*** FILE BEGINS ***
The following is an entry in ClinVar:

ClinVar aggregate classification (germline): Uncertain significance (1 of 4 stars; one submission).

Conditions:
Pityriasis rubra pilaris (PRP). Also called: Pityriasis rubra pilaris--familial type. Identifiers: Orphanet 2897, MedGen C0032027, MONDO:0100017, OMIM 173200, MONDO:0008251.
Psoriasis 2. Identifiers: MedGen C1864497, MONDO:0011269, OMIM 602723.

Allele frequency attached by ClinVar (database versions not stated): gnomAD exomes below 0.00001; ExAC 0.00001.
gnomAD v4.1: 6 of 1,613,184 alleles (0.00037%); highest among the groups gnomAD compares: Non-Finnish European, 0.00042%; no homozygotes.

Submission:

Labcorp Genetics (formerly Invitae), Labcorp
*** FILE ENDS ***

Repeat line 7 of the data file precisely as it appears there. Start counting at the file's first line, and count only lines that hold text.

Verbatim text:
gnomAD v4.1: 6 of 1,613,184 alleles (0.00037%); highest among the groups gnomAD compares: Non-Finnish European, 0.00042%; no homozygotes.